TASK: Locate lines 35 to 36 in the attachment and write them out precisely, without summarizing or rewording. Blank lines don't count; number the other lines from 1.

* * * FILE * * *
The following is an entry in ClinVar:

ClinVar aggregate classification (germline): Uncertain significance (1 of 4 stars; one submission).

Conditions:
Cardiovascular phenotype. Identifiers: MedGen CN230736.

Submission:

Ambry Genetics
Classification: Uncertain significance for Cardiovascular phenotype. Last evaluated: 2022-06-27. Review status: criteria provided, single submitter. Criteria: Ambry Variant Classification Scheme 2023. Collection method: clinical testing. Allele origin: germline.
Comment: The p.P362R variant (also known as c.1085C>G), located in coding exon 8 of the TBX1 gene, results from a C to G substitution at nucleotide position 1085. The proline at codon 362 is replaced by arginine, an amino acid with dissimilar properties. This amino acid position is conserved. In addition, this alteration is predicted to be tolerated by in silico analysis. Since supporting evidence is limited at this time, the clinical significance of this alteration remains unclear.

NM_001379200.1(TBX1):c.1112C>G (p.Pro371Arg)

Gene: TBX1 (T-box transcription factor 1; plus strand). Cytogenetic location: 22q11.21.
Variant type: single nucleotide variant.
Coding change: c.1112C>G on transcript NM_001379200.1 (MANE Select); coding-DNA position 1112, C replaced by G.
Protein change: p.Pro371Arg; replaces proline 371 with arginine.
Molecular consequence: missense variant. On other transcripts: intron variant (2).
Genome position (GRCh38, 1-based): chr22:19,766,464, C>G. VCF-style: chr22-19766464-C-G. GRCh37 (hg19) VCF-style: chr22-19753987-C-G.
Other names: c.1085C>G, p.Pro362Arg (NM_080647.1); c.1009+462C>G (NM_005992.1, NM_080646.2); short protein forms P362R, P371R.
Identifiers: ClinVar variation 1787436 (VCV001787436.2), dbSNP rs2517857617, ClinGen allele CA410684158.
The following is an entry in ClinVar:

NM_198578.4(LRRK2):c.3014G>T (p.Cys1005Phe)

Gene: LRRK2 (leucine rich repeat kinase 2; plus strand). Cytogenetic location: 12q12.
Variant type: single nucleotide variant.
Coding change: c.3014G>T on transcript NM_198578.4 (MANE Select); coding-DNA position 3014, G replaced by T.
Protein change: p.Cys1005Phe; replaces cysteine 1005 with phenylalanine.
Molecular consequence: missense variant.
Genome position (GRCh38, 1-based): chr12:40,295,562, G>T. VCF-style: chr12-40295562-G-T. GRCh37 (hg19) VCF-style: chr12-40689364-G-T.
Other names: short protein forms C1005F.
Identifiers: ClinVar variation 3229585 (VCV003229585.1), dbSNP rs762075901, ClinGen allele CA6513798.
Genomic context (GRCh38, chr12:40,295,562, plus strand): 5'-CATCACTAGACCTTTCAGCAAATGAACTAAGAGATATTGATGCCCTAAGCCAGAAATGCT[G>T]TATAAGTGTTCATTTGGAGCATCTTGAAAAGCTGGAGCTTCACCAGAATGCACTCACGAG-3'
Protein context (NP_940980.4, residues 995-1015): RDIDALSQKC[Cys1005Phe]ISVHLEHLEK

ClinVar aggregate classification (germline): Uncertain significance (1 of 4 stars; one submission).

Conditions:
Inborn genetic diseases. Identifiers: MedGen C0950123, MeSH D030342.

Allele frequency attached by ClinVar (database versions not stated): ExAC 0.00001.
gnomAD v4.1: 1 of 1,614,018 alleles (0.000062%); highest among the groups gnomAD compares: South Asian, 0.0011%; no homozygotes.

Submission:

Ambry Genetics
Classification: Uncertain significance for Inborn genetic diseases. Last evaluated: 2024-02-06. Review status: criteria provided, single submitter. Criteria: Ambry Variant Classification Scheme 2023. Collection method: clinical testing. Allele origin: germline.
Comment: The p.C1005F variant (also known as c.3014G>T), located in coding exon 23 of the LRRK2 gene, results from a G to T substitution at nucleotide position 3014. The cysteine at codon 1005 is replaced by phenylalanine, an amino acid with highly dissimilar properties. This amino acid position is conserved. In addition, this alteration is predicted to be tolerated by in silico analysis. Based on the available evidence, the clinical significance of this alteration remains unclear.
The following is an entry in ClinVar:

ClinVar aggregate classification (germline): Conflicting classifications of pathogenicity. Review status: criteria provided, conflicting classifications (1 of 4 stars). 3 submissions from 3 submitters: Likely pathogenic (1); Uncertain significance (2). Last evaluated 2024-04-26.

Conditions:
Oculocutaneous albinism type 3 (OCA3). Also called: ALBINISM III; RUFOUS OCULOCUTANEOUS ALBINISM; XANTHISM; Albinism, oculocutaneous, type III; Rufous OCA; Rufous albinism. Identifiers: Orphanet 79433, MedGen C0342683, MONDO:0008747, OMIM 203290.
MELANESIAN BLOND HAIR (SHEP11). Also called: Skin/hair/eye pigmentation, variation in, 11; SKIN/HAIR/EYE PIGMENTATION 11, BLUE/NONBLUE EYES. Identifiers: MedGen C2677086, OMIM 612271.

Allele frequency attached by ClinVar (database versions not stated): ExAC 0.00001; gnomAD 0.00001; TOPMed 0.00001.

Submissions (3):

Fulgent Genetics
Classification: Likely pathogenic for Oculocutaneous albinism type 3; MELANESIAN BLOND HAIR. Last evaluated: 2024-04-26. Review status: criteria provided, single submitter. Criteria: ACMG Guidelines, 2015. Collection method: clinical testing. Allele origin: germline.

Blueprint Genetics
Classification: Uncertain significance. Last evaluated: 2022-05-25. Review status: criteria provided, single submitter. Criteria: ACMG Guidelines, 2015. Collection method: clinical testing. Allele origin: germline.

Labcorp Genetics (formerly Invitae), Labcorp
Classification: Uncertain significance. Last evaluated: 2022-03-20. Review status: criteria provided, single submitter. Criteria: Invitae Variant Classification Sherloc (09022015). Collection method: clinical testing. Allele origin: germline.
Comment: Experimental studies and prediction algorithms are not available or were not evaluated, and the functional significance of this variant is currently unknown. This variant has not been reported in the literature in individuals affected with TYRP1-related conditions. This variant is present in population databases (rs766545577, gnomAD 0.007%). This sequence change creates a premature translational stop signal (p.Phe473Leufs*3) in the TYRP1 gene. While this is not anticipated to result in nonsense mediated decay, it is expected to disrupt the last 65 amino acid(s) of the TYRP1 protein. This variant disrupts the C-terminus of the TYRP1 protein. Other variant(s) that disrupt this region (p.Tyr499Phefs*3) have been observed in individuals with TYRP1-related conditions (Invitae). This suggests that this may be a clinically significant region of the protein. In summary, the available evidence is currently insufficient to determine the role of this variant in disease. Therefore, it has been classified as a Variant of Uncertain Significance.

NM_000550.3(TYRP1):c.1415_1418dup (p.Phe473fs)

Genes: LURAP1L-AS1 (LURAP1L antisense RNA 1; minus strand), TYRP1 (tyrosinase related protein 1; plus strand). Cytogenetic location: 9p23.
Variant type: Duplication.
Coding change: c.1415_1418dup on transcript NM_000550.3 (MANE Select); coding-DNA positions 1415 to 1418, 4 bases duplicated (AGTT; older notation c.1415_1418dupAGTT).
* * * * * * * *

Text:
Submission:

Ambry Genetics